If you have used more than the company has estimated, which has likely been the case for many over lockdown, you could owe it money, meaning your direct debit would increase to make up any shortfall, and to cover what it estimates will be a higher usage level going forward. If you've used less than expected, your account could be in credit and your direct debit would be reduced.

Your bill will also be affected by any changes to water rates, with rates across England and Wales falling by an average of 0.5% in April 2021.

Without a water meter, your bill will be based on your home's 'rateable value'. The amount of water used is irrelevant. Check if you could save £100s with a water meter.

What can I do if I'm struggling to pay bills? 

All companies offer some sort of help if you're in a tough financial situation. Schemes can range from discounts and repayment plans, to caps and even charity assistance. See how to get help if you're struggling for more.

What have the water companies told us?

We contacted all firms and, so far, 15 of them (Anglian Water, Bournemouth Water, Cambridge Water, Essex and Suffolk Water, Hafren Dyfrdwy, Northumbrian Water, SES Water, Severn Trent, Southern Water, South Staffs Water, South West Water, Thames Water, United Utilities, Welsh Water and Yorkshire Water) have confirmed that direct debits have increased for some customers due to higher usage, with the same number saying customers can get direct debits amended.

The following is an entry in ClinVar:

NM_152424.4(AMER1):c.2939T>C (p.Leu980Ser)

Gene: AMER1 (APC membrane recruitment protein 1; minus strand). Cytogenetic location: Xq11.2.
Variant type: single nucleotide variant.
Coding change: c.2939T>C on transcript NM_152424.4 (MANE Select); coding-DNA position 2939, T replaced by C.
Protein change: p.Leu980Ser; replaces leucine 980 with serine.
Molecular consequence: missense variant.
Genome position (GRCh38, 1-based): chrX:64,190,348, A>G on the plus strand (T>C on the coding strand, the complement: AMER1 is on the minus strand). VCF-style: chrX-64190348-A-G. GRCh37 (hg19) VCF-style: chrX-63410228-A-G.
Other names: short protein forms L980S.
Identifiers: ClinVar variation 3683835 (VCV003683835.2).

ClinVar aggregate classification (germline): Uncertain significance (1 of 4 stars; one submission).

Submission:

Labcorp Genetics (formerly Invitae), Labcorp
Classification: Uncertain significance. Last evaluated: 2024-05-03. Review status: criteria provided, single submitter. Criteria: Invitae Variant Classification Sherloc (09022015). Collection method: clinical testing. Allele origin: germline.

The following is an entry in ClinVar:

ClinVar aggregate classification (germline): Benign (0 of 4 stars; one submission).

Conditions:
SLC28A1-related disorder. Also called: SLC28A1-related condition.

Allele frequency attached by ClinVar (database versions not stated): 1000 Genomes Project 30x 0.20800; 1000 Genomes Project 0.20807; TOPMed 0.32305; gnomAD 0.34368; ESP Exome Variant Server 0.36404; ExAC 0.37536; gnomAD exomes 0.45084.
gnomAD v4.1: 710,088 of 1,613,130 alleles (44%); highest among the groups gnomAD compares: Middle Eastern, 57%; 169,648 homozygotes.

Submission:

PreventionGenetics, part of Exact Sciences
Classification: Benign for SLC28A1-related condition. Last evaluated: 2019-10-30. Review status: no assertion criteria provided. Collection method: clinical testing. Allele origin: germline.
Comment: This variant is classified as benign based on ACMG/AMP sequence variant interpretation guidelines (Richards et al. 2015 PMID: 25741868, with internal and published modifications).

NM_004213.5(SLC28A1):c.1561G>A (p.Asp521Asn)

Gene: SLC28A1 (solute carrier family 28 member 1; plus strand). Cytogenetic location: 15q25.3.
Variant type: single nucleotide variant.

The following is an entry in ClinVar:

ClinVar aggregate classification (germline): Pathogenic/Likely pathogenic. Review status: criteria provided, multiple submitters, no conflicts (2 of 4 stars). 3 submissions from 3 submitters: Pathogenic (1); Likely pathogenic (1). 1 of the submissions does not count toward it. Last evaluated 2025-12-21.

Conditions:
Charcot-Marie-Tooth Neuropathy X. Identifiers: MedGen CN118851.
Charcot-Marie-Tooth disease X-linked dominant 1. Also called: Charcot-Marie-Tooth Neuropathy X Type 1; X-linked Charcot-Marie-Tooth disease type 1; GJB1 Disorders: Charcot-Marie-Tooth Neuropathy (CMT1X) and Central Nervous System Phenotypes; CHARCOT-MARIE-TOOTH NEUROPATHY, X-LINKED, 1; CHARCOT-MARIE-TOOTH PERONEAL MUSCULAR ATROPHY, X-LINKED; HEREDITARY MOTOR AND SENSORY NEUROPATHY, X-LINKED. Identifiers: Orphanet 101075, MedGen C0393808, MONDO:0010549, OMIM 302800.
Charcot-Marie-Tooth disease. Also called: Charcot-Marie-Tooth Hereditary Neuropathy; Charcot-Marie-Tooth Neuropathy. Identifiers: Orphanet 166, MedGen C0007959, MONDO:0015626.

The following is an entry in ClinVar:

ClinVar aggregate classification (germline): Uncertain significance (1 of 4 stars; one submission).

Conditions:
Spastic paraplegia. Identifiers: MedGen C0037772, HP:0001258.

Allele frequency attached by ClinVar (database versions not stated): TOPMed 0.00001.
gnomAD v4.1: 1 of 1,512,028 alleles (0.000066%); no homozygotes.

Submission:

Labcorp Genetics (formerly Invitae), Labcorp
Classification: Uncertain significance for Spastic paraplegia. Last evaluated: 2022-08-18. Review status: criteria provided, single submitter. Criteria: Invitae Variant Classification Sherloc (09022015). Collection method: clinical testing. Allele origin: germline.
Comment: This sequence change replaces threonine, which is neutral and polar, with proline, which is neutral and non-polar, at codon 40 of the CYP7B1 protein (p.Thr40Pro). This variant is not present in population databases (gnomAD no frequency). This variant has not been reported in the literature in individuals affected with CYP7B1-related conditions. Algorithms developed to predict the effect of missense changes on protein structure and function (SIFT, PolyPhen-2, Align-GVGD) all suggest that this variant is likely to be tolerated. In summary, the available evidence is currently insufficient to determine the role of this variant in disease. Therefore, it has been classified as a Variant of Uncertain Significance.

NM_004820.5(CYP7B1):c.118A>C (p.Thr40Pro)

What has Water UK said? 

Water UK is a trade body representing water companies in the UK. A spokesperson for the organisation said: "Covid-19 has impacted all aspects of how we live our lives, including how we use water at home. Many customers will have seen their water usage increase over the past year as they have spent more time at home, and for customers with a water meter their bills will reflect the extra water they've used during this period.

"Water companies understand it's been a challenging year and for those worried about paying their bills, we urge them to contact their supplier. There is a lot of help and assistance available to households to save water and reduce their water bills, while schemes like the industry's WaterSure, which is available for certain customers to cap their bills, can also offer a helping hand."

It's not as simple with energy – but it's worth checking

It's less clear-cut with energy due to seasonal variations, but it's still worth checking. To set direct debits most firms take the expected annual cost, which is often based on past use, and divide it by 12, smoothing out your annual usage, so you avoid huge cost hikes in the high-use winter period.

We asked a cross-section of major firms if – after reviewing a customer's use – they're raising demands where usage has been high over recent months. Of the seven that replied, all confirmed they will do so.

Of course, a hike may be because you were previously underpaying, or you had your heating on more during the cold spell. But if you believe your firm is overestimating what you'll use going forward as you likely won't use as much as restrictions ease (you may need to ask how it's been calculated), you've a right to get your direct debit lowered.

So check if your supplier has written to you to raise your direct debit – see energy bill hike help for more. To see how the energy direct debit cycle works, read Martin's How to reclaim £100s from your energy firm blog.